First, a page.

An AP article by Matt Apuzzo and Brett Blackledge highlights a trend we are going to see more and more in the future. The article “Stimulus Watch: Road money skips over needy areas,” highlights a fervor and danger in opening the redistribution of wealth box. According to the article:
“Although the intent of the money is to put people back to work, AP's review of more than 5,500 planned transportation projects nationwide reveals that states are planning to spend the stimulus in communities where jobless rates are already lower.”
“One result among many: Elk County, Pa., isn't receiving any road money despite its 13.8 percent unemployment rate. Yet the military and college community of Riley County, Kan., with its 3.4 percent unemployment, will benefit from about $56 million to build a highway, improve an intersection and restore a historic farmhouse.”
There are so many philosophical issues that need to be addressed when taking the role of a god and deciding who will get what. What are your standards? Who gets what and how much? Obama left these questions to be answered by state and congressional politicians. However, when you promise relief to those that are hurting most, what is the likely mindset to those listening? The answer is that those that feel they are hurting in any way; feel they are hurting the most.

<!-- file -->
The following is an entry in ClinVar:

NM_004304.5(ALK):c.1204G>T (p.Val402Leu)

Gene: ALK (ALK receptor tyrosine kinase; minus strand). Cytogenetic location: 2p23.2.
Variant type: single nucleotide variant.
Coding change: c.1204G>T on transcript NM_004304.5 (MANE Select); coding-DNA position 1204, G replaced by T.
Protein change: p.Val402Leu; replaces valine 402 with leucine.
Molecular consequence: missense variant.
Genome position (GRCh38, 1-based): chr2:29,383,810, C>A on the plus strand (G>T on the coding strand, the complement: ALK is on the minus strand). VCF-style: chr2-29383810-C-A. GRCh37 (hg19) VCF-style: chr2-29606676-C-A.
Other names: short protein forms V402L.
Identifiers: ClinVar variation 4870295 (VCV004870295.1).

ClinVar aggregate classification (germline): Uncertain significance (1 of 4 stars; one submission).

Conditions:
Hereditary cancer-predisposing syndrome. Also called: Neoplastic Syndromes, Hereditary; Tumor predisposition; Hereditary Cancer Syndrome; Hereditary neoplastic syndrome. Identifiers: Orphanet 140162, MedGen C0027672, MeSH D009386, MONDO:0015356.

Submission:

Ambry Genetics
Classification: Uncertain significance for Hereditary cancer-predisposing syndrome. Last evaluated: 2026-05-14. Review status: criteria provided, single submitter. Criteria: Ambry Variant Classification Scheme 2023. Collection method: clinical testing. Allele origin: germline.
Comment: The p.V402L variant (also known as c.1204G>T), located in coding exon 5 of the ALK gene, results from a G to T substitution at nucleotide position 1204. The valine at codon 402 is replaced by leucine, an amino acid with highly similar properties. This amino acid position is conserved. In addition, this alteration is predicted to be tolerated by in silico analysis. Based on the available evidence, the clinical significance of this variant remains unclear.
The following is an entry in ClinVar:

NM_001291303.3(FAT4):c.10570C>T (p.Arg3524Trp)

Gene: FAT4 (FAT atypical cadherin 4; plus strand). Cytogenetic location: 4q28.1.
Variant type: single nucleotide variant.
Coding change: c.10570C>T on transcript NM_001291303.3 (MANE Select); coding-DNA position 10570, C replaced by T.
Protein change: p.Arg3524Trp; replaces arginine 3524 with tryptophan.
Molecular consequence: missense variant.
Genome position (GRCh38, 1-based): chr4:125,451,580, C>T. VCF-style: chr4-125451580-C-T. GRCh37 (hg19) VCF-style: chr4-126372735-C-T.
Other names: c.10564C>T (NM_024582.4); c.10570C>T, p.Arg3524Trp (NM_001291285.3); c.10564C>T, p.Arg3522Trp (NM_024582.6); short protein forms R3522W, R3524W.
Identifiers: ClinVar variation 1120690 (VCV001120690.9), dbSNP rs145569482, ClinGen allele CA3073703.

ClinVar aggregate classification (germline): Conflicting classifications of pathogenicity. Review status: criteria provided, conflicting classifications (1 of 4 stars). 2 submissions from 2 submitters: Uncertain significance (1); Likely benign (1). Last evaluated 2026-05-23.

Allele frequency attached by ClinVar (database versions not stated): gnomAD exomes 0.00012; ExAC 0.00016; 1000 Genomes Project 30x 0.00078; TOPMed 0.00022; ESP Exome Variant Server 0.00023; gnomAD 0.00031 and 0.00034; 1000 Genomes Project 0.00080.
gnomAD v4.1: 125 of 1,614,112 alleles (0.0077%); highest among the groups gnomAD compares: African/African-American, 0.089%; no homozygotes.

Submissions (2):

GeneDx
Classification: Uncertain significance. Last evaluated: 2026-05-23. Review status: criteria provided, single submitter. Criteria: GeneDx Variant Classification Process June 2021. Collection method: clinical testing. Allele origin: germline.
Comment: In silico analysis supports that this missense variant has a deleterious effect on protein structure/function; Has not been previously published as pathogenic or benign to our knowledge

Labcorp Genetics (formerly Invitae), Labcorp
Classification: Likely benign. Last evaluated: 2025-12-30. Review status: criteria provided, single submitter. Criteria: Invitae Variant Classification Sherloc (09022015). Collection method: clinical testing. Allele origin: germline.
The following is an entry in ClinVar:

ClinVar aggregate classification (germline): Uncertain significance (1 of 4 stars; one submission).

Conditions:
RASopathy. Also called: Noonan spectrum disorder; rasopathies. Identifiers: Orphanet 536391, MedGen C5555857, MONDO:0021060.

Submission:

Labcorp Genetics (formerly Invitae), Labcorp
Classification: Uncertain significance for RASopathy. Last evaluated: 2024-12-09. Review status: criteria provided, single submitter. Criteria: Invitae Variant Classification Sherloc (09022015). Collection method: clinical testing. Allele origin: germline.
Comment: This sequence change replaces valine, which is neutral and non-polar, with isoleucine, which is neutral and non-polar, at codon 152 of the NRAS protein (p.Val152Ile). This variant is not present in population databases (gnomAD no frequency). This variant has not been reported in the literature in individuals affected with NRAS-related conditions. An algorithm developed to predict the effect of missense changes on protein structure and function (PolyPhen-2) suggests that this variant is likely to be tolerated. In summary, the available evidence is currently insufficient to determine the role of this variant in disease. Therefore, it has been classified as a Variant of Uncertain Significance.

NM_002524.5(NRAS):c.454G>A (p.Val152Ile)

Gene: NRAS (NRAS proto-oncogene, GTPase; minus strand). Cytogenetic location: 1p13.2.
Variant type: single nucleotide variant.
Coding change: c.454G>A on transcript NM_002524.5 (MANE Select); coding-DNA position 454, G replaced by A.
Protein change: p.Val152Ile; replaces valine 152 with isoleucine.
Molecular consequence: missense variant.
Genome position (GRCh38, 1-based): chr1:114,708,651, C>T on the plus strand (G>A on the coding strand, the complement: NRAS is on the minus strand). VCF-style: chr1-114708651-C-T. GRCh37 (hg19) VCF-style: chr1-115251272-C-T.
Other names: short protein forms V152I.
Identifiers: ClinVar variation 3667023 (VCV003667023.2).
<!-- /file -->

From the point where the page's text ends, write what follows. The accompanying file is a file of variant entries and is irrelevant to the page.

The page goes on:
Let’s put this article into perspective. On the whole, one unemployed person is the same and hurts as much as the next unemployed person, right? So what does it matter if we are helping the unemployed from an area of 3% unemployment versus one with nearly 14%? It matters because it doesn’t sound fair to those living in the area where there is 14%, pay taxes as much as everyone else, yet they do not receive assistance. Does it still sound reasonable?
Once the promise is made and the door to redistribution is open there is no end to what would be the fairest outcome. For example, the BLS shows that 15% of those unemployed are black males. This is the demographic hardest hit by the recession. Logically, the stimulus funds should go to aid districts with high rates of black male unemployment regardless of the overall unemployment rate of the area. Surely, this is an even better measure to distribute the stimulus than the unemployment rate of the geographic area?
I could go on creating examples of the fairest distribution of the stimulus package and each one will probably sound reasonable. The point however, is that there is no end to the debate of fairness. In truth, the fairest outcome in an economy is one where people have the greatest opportunity to gain wealth as opposed to one that tries to dictate and calculate the worth of an individual then send that individual their supposed fair share. The answer to the distribution question is capitalism.